The use of development charts is only the beginning of the process of understanding a child. Now look at what each theorist has to say about child development.
Theories and approaches
You are ready to make theoretical links when you have found and discussed appropriate child development milestones.
The following pages summarise the main theories of a number of child development theorists.
Jean Piaget (1896-1980)
Piaget is a constructivist. Constructivists think that children learn best by being active and through investigation and exploration.
These are called first hand experiences.
Piaget was a Swiss psychologist whose work has been extremely influential. He developed his theories through observing and testing his ideas on his own children.
The following table show the development stages through which Piaget believed children passed:
Sensory motor 0-2 years
Learning occurs through the senses and movement.
A trial and error approach is taken to solving problems.
The child is egocentric: aware only of his or her own wants and needs.
Pre-operational 2-7 years
The child is egocentric and unable to decentre (see things from another’s point of view).
The child thinks that objects have thoughts and feelings: Animism
The child uses symbols in play.
The child believes what his or her eyes tell him or her – so she or he is unable to converse number, mass or capacity.
Trial and error is still the child’s main way to solve problems.
Concrete operations 7-11 years
The child can play games with rules and can now de-centre.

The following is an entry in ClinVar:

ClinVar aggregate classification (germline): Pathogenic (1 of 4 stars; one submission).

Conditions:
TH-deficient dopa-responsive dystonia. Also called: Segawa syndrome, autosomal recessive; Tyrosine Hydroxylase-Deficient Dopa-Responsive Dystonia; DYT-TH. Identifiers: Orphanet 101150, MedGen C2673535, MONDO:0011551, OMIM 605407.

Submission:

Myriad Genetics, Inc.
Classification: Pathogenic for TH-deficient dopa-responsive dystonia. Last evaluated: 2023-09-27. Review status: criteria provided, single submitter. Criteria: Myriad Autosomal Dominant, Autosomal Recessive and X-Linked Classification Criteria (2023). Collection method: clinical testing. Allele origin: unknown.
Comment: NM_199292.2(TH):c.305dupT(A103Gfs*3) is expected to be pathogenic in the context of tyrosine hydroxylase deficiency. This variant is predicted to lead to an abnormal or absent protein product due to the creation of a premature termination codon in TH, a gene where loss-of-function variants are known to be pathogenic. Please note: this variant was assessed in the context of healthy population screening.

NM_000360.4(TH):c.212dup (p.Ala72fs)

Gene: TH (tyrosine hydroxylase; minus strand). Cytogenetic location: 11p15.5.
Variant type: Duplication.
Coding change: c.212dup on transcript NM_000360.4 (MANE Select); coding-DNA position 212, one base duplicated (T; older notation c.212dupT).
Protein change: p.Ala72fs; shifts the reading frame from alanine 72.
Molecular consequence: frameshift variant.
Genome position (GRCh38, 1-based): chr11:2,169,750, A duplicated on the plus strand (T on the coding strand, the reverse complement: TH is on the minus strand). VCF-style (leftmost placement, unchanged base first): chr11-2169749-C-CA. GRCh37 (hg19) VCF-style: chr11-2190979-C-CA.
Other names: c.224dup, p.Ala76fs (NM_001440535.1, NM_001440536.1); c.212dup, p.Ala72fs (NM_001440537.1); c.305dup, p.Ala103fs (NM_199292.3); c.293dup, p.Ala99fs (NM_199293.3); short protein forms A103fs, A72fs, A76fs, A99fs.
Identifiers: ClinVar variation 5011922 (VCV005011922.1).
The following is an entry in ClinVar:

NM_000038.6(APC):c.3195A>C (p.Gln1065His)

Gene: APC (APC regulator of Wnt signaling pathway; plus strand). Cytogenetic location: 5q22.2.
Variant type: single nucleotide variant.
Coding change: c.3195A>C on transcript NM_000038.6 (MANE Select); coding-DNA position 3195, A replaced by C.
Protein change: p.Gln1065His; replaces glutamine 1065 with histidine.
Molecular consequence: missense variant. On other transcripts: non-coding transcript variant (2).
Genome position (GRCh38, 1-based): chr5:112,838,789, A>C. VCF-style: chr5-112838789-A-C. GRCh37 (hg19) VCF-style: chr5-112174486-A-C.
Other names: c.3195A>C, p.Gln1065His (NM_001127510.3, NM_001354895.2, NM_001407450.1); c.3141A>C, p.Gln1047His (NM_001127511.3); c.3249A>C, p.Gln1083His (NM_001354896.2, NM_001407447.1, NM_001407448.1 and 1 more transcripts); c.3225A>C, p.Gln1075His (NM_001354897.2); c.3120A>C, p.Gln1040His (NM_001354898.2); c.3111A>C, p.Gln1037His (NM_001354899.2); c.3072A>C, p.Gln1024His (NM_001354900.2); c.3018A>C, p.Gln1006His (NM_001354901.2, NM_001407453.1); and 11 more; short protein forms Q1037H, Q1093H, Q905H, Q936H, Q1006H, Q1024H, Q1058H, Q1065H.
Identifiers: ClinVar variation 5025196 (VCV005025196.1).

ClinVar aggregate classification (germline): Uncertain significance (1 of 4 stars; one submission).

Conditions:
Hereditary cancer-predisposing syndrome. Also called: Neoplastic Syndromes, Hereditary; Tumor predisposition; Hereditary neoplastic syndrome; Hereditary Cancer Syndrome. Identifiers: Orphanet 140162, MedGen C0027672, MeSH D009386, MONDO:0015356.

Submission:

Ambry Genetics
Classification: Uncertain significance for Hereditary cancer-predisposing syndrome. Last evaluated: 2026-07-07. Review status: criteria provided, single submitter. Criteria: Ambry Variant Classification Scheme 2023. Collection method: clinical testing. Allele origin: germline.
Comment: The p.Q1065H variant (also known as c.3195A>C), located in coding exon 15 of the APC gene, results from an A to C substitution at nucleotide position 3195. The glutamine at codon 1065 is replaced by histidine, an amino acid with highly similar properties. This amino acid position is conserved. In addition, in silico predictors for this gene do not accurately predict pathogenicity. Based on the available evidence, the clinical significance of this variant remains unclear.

The child knows that objects do not have thoughts and feelings.
Children can use symbols in mathematics and writing, but need to use objectives to help them, for example, to count.
At this stage children are unable to converse.
Formal operations 11+ years
Piaget suggests that not all of us reach this stage.
Now children can work things out in their heads and are able to work out problems using logic.
Piaget is also important for proposing the notion of a schema.
A schema is a pattern of repeatable behaviour which can be observed in children who seem to be doing the same thing over and over again. For instance:
Putting a toy into a truck and pushing it to a chosen spot and unloading it – a transporting schema.
Putting things into a bag – building blocks, cars – and fastening them up – an envelope schema.
Building towers – a vertical schema.
Making fields for the farm animals – an enclosure schema.
Other schemas include:
Positioning – laying things out in order.
Rotation – turning knobs and wheels.
Connection – joining things together.
Children become deeply involved in making sense of ideas that are interesting to them and, in their play, they are engaged in exploring and thinking them through. Your observations will provide you with insight into their exploration. You will then be able to provide resources and sensitive interactions to support them
Piaget would say that children are in a state of disequilibrium until they have adapted and accommodated new information, gained through their play, which returns them to a state of equilibrium – until the next new idea emerges.
Children using symbols in their play (a wooden brick is a cake, a cardboard box is a house or car)
Children talking to dolls and teddies
Babies exploring a toy by handling it and putting it in their mouths
Children who appear to drift from one activity to another or seem to repeat the same thing over again.
B.F Skinner (1904 – 1990)
Skinner is a behaviourist. He thought that children learn because they seek the approval of important adults and peers.
He worked out that children will repeat behaviour that gains them a reward. He called it ‘positive reinforcement’. It could be tangible like a sticker or toy, or intangible, like a smile or praise from an important adult or peer.
Positive reinforcement can also work for children whose behaviour is unwanted. If you reward the child by